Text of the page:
Sri Lanka bans burqas for 'public protection' after recent terror attacks

The move to ban burqas appears to be a result of the series of bombings on Easter Sunday that killed more than 250 people and wounded at least 500 in Sri Lankan churches and hotels


                            Sri Lanka bans burqas for 'public protection' after recent terror attacks

Sri Lanka's President is apparently banning the use of burqas worn by some Muslim women, calling the garment "a security risk and a flag of fundamentalism". The move to ban burqas appears to be a result of the series of bombings on Easter Sunday that killed more than 250 people and wounded at least 500 across churches and hotels in the island nation.

"President Maithripala Sirisena took this decision to further support the ongoing security and help the armed forces to easily identify the identity of any wanted perpetrators," stated a press release from the President's office. It is being reported that the ban on burqas, i.e., garments that cover the entire body, with a mesh over the eyes, will be in effect from Monday onwards.

It is being reported that the ban on burqas, i.e., garments that cover the entire body, with a mesh over the eyes, will go into effect from Monday onwards. (Photo by Buddhika Weerasinghe/Getty Images)

 

With this rule in place, any kind of garment that covers the face, including masks, veils, and burqas, has been prohibited in Sri Lanka. The move came after a private members' motion was submitted by a parliamentarian in the island country seeking the ban.

According to investigations by the police, the National Tawheed Jamath, a local extremist group, is believed to be behind the Easter bombings, although ISIS has claimed responsibility. Police, however, have been frantically looking for a link between the attackers and the terror group, even though nothing has been proven yet.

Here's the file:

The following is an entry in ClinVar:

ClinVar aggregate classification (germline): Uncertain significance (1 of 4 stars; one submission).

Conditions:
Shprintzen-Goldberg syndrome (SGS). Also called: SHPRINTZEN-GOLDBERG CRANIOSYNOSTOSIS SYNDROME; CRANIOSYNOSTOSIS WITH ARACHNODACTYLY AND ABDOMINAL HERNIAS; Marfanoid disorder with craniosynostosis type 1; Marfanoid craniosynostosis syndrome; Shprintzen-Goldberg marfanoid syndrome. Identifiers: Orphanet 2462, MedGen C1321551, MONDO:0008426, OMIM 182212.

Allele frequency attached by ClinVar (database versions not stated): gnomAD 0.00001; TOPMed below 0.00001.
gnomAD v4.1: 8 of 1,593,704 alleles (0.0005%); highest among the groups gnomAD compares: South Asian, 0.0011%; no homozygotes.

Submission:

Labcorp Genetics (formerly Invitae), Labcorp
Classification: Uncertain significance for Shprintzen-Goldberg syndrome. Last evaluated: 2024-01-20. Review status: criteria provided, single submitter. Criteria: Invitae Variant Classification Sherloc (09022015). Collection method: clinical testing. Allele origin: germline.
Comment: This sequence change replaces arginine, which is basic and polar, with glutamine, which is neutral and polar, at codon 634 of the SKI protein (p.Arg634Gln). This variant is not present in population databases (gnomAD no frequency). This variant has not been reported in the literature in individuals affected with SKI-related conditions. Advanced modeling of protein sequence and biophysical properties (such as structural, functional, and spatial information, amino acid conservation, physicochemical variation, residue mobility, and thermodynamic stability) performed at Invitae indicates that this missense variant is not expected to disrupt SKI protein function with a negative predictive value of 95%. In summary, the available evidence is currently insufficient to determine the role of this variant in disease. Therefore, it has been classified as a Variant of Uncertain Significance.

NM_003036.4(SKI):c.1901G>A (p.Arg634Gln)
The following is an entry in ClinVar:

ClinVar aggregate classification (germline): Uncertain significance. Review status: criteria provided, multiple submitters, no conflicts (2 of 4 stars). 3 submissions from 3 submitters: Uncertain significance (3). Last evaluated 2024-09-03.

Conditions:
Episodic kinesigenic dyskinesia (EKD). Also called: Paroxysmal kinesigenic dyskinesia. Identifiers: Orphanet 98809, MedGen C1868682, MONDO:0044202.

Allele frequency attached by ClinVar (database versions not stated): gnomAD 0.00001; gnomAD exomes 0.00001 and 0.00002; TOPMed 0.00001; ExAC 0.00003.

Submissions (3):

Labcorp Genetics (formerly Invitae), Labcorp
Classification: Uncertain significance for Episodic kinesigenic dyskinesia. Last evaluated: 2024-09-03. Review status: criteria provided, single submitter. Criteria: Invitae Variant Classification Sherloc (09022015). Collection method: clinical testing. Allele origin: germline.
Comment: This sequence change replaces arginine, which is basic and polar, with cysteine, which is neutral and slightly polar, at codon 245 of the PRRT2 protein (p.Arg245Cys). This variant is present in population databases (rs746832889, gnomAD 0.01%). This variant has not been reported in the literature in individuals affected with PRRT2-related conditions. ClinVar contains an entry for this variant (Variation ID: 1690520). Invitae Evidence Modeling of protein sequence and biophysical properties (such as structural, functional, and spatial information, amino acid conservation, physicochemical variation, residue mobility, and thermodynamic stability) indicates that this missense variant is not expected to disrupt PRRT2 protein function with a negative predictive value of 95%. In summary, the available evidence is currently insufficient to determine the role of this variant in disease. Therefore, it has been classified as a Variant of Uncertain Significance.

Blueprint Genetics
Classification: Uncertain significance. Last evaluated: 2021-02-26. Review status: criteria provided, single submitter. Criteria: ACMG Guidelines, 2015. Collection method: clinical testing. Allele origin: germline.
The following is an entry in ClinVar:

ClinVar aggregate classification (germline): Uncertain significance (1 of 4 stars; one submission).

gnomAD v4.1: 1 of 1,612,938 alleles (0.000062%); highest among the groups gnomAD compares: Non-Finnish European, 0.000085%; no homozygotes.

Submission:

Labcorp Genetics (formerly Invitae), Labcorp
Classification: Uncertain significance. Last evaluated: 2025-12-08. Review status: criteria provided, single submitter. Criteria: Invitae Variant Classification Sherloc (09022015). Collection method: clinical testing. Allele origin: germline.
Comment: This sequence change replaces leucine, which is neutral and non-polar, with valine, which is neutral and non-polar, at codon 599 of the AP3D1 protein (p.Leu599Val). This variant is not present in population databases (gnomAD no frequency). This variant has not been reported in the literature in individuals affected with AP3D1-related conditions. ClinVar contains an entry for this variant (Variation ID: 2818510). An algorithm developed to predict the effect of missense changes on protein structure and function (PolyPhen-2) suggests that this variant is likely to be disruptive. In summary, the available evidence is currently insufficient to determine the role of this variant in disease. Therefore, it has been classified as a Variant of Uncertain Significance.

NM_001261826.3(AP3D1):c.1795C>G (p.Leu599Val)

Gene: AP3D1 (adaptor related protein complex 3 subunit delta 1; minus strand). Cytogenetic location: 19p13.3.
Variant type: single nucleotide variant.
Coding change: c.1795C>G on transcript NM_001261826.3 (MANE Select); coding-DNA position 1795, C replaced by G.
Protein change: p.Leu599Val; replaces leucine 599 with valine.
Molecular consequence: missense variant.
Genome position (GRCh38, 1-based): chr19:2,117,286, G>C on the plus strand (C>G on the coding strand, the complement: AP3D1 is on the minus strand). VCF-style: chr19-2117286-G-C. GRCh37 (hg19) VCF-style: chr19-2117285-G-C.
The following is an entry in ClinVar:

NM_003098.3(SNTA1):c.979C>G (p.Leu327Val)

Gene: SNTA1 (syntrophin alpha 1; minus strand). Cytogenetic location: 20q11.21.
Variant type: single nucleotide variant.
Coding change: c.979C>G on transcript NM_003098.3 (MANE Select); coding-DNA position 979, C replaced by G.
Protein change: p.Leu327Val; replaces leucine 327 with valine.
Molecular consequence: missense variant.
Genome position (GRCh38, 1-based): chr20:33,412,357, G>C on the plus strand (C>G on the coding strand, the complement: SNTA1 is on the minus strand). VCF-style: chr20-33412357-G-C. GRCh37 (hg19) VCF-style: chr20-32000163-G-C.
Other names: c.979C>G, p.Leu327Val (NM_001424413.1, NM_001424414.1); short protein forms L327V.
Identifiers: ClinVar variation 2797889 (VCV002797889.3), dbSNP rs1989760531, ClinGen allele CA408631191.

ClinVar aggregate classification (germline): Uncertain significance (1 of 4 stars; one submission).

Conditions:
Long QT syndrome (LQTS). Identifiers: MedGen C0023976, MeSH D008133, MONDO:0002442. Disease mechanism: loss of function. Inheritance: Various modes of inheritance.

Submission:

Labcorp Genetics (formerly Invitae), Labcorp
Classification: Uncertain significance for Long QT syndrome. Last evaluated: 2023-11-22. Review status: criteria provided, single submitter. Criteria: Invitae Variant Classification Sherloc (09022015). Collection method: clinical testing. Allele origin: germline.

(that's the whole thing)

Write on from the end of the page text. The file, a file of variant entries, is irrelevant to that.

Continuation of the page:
The move to ban burqas appears to be a result of the series of bombings on Easter Sunday that killed more than 250 people and wounded at least 500 in Sri Lankan churches and hotels. (Photo by Carl Court/Getty Images)

 

Even though it has been a week since the bombings took place, the country is still on high alert, with about 10,000 military soldiers being deployed throughout the country and further warnings issued that more violence could be imminent. Commercial establishments, churches, schools, and universities have remained shut since the incident.

In the wake of the vicious attacks, police authorities conducted a number of raids in the eastern part of the country in their search for the attackers. According to CNN, Friday night saw 10 civilians, including six children, killed along with six suspected terrorists after a shootout between police and alleged militants.

With this rule in place, any kind of garment that covers the face like masks, veils, and burqas, has been prohibited in Sri Lanka. (Photo by Paula Bronstein/Getty Images)

 

One Sri Lankan hotel has already imposed a ban on all facial coverings after the terror attacks. However, Sri Lanka is not the only country to put a burqa ban in place throughout the country. In the past, France was the first European country to ban the burqa in public places.

Belgium followed suit in 2011, prohibiting full-face veils. Of the 13 countries that have a full or partial ban on the burqa and/or face veils, nations like The Netherlands have a partial ban meaning that women cannot cover their faces in "specific situations where it is essential for people to be seen."